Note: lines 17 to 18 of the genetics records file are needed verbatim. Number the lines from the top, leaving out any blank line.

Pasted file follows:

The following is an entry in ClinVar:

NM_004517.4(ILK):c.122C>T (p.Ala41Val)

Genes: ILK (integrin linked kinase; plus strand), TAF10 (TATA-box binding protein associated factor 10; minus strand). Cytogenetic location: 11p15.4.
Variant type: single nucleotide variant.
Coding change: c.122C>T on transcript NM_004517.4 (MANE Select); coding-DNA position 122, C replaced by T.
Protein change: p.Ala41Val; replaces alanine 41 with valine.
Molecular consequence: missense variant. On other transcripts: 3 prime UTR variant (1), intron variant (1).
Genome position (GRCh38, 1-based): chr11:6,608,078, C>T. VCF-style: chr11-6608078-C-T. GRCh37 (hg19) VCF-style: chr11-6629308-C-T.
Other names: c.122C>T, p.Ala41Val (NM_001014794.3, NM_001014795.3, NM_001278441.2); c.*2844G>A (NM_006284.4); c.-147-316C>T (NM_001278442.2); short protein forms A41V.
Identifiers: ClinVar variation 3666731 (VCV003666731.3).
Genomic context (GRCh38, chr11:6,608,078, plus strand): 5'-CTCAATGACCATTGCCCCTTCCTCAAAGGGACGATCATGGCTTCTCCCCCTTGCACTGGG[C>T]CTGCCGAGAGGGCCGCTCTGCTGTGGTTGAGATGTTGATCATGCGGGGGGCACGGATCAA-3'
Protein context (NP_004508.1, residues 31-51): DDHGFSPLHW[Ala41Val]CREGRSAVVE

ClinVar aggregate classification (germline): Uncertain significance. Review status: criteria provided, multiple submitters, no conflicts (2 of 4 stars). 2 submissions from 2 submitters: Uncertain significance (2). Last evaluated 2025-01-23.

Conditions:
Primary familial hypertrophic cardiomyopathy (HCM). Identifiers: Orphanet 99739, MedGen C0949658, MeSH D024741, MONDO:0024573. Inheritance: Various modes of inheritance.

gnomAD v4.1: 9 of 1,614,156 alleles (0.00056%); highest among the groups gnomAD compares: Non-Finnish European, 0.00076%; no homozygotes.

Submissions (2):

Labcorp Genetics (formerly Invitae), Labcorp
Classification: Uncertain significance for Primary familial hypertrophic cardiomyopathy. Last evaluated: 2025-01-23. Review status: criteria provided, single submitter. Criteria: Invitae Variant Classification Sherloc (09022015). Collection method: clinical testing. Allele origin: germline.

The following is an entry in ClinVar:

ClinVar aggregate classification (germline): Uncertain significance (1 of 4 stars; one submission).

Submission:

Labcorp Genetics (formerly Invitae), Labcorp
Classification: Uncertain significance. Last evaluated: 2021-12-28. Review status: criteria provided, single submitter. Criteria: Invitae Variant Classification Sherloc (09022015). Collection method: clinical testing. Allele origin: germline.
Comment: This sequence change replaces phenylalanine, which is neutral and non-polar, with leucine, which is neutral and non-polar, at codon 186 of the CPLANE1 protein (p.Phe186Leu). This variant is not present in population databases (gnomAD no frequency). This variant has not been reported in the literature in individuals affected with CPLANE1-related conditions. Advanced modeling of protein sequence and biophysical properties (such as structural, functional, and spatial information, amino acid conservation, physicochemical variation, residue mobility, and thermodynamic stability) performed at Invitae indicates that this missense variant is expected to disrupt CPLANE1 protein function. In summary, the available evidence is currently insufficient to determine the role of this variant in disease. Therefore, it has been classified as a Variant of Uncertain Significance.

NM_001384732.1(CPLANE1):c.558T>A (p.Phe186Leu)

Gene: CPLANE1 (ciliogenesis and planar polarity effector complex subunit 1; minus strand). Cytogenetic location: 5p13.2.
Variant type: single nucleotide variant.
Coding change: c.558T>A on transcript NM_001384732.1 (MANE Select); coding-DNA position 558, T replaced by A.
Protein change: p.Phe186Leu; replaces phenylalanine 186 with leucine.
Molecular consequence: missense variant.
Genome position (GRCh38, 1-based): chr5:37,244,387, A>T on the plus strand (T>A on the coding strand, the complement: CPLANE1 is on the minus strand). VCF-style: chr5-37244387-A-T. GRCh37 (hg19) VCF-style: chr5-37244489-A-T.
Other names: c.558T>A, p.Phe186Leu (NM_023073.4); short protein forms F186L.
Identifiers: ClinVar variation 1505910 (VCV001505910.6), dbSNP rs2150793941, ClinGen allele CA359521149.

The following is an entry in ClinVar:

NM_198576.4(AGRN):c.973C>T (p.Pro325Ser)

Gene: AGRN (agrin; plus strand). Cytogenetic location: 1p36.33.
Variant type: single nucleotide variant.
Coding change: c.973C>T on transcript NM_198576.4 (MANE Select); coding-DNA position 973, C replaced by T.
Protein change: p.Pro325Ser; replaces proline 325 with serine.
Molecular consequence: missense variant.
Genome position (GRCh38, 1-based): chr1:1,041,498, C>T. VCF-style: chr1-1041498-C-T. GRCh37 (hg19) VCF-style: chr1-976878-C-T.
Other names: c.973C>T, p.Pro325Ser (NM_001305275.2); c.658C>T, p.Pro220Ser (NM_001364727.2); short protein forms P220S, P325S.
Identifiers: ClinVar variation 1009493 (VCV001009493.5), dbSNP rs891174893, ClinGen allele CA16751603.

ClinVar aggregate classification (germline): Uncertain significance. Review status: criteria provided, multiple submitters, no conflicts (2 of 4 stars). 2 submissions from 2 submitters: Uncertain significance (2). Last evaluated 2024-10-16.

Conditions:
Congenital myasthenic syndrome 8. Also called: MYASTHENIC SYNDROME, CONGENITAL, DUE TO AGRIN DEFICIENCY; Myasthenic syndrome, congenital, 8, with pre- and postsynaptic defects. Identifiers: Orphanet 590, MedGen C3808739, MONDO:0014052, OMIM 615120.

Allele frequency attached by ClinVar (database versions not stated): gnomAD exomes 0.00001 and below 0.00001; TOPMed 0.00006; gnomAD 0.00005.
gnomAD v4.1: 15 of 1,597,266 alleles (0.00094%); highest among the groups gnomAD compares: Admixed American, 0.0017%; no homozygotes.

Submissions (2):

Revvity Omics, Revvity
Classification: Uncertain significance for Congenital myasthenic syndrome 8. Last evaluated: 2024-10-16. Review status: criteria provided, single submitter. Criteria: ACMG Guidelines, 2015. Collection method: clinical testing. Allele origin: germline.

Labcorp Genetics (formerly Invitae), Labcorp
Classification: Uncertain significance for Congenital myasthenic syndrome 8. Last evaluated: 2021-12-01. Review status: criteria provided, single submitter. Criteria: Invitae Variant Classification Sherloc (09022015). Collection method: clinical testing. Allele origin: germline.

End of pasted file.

Submissions (2):

Labcorp Genetics (formerly Invitae), Labcorp